Australian (ASX) Stock Market Forum

How do investors here deal with tax issues?

Joined
Sep 16, 2016
Posts
93
Reactions
13
Hi I was just wondering how do people deal with tax on profits when they sell shares??

I began buying stocks from last September and I now want to rotate into cheaper stocks, but I'll incur a huge tax bill if I sell (more than 35%, tax is more than my day job wages for the whole year), so I'm trying to hold for next two months until September to cut the capital gains tax in half.

But this is stupid way to go about it, holding on to shares longer than necessary to minimise tax is never good option for an active trader. So what do people do?? Is the best option to set up a company so all profit will be taxed at flat 30% or is there another more tax effective way?

I used to trade futures and they were classified as business income under sole trader as I trade a lot everyday, now I trade stocks maybe once every month or two, is that still classified as business income or capital gain?

Many thanks in advance for any advice.
 
Joined
Sep 16, 2016
Posts
93
Reactions
13
you could set up a smsf and pay 15% tax.
Thanks traderxxx for your reply. I've looked into that, but from what I understand that's best for people close to retirement so you can access the funds. 99% of my cash is tied up in stocks and unfortunately I cannot wait 35 years to access the funds.
 

Value Collector

Have courage, and be kind.
Joined
Jan 13, 2014
Posts
7,512
Reactions
1,967
so I'm trying to hold for next two months until September to cut the capital gains tax in half.

But this is stupid way to go about it, holding on to shares longer than necessary to minimise tax is never good option for an active trader.
If holding them for an extra 2 months is going to generate an extra 17.5% after tax return, how is that a stupid thing?

Hi I was just wondering how do people deal with tax on profits when they sell shares??
I just pay what ever tax I owe,

the only real thing I try to do is manage sales in a way that spreads the capital gain over different financial years so I don't load up one year to much, and take advantage of the 50% capital gains discount.

I began buying stocks from last September and I now want to rotate into cheaper stocks, but I'll incur a huge tax bill if I sell (more than 35%, tax is more than my day job wages for the whole year),
You really have to decide whether the new investments are so much better than the old ones that paying the Tax is worth it.

If you can find a high quality company that is going to continue to grow over many years, it can be better to hold that company and allow the profits the compound over the years without subjecting it to tax.

For example, if a stock is growing at 10% on average every year, and one investor never sells, while another investor sells and repurchases each year paying capital gains tax, the one that never sold until say year 20 will have a lot more stock, because his investment compounded at 10% without having to pay tax for 20 years.

So what do people do?? Is the best option to set up a company so all profit will be taxed at flat 30% or is there another more tax effective way?
Probably a family trust, So you can distribute profits to yourself, your spouse and even back to a company in the most tax effective way at the time, this allows you to take advantage of the capital gains discount when you can, the lower tax brackets of family, and also limits tax to the 30% of a company.
 
Joined
Sep 16, 2016
Posts
93
Reactions
13
If holding them for an extra 2 months is going to generate an extra 17.5% after tax return, how is that a stupid thing?



I just pay what ever tax I owe,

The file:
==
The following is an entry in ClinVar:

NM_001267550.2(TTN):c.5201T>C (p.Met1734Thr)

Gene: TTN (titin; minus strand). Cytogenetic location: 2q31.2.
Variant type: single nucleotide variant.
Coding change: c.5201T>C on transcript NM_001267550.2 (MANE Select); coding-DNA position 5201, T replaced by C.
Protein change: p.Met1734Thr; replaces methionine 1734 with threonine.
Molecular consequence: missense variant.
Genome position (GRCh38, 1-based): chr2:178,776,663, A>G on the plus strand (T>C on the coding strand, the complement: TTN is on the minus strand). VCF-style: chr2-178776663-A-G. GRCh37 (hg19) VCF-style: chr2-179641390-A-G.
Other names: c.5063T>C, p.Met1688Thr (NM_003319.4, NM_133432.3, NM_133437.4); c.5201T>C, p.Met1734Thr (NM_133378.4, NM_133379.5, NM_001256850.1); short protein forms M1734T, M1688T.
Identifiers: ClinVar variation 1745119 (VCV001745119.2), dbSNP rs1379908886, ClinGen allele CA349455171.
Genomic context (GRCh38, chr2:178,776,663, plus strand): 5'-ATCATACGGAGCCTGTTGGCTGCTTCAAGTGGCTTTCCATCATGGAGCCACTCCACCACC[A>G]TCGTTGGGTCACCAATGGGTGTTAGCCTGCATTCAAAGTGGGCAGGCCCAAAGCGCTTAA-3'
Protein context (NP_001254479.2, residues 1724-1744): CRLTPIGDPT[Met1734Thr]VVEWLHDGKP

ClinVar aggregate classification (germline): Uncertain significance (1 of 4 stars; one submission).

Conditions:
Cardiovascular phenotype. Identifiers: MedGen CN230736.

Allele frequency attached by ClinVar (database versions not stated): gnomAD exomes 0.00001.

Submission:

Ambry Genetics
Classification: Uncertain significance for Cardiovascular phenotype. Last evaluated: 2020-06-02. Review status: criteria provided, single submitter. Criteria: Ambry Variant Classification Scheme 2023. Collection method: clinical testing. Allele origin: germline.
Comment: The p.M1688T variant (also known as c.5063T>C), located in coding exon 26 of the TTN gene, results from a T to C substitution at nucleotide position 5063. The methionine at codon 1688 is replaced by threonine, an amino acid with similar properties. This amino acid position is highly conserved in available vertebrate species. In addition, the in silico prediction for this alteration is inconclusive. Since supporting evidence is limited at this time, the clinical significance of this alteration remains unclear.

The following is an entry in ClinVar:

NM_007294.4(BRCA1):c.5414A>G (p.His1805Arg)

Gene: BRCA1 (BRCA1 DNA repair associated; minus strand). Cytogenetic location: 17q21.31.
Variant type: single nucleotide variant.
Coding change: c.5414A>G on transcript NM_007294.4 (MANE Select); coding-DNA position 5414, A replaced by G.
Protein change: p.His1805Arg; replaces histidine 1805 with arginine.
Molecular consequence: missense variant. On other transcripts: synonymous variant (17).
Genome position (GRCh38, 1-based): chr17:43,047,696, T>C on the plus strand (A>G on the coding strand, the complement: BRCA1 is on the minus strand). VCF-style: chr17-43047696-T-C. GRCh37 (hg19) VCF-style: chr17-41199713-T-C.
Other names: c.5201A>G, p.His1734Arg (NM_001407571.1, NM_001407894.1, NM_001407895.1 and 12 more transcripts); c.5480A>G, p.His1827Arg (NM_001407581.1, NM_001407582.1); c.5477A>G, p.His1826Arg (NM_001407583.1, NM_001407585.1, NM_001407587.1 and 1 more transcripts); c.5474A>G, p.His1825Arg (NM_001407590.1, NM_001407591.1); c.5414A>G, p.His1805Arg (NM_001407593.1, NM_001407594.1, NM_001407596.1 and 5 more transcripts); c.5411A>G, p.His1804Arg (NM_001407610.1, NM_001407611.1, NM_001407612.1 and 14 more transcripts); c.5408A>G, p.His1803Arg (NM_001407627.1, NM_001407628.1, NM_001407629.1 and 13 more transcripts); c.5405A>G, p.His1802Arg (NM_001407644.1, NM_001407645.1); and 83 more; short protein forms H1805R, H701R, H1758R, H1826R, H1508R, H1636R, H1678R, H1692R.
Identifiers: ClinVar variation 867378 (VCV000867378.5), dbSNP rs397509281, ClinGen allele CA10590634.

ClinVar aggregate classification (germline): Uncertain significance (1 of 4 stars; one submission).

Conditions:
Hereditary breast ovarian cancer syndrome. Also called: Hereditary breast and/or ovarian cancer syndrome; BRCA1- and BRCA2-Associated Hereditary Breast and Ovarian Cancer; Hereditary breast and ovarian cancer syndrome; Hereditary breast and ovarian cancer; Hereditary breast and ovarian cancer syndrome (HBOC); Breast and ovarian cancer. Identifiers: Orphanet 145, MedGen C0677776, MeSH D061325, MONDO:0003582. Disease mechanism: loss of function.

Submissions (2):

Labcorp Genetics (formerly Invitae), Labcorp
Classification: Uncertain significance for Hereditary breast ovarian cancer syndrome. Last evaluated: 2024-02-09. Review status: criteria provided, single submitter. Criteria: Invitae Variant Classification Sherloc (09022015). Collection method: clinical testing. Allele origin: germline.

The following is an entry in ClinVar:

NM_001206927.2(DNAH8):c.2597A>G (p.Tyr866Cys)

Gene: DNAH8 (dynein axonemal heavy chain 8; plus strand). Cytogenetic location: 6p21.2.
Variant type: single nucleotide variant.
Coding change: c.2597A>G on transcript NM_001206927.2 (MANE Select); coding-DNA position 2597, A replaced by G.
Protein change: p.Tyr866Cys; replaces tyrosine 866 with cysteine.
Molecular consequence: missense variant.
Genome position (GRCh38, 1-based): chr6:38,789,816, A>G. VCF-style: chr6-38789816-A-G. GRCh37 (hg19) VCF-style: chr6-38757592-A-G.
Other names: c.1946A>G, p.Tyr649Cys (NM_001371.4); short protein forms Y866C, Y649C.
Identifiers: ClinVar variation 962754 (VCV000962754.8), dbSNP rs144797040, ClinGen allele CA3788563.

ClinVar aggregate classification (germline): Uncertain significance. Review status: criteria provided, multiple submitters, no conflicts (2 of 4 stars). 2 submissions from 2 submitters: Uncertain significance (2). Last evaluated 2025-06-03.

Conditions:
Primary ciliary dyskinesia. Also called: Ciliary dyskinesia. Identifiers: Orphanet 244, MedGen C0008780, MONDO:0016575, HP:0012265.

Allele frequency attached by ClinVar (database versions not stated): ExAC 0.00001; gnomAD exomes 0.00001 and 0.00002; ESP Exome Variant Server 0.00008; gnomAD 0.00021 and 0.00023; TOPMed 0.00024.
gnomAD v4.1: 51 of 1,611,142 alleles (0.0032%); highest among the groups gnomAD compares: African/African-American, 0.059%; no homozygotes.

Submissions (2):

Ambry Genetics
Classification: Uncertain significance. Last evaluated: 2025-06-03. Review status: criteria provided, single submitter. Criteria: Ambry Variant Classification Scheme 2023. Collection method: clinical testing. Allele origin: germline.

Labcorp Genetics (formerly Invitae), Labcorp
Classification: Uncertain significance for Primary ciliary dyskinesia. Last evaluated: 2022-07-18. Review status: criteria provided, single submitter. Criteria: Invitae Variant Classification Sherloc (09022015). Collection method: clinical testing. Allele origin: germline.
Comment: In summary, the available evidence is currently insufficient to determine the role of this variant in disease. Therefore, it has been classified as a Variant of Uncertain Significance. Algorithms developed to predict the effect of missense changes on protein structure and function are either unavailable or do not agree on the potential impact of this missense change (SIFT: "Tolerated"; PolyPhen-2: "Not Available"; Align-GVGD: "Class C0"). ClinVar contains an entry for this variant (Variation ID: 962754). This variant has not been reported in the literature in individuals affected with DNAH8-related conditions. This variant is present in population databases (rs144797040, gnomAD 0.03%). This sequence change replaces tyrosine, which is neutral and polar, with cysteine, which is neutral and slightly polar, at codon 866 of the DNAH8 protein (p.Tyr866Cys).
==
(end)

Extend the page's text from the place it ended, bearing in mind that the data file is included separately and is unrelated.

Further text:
the only real thing I try to do is manage sales in a way that spreads the capital gain over different financial years so I don't load up one year to much, and take advantage of the 50% capital gains discount.



You really have to decide whether the new investments are so much better than the old ones that paying the Tax is worth it.

If you can find a high quality company that is going to continue to grow over many years, it can be better to hold that company and allow the profits the compound over the years without subjecting it to tax.

For example, if a stock is growing at 10% on average every year, and one investor never sells, while another investor sells and repurchases each year paying capital gains tax, the one that never sold until say year 20 will have a lot more stock, because his investment compounded at 10% without having to pay tax for 20 years.



Probably a family trust, So you can distribute profits to yourself, your spouse and even back to a company in the most tax effective way at the time, this allows you to take advantage of the capital gains discount when you can, the lower tax brackets of family, and also limits tax to the 30% of a company.
Thanks, the family trust is good idea, definitely should do it for people who have family, since I have none that won't work. I guess I'll just have to try to spread it out like you do, on a side note Australian tax is ridiculously high, the US tax capital gains at 15%, its very favorable to investors, while in Australia its classified as personal income which can reach 45%! I been living overseas so long maybe I should just relocate permanently..

Regarding selling, well if the company's fundamentals change tomorrow then we must act promptly regardless of tax or transaction costs, I agree with you though, only two months left its not worth creating an ATO bear market. Still, it makes uncomfortable tax considerations are influencing my investment decisions and holding me hostage.
 

Value Collector

Have courage, and be kind.
Joined
Jan 13, 2014
Posts
7,512
Reactions
1,967
Thanks, the family trust is good idea, definitely should do it for people who have family, since I have none that won't work. I guess I'll just have to try to spread it out like you do, on a side note Australian tax is ridiculously high, the US tax capital gains at 15%, its very favorable to investors, while in Australia its classified as personal income which can reach 45%! I been living overseas so long maybe I should just relocate permanently..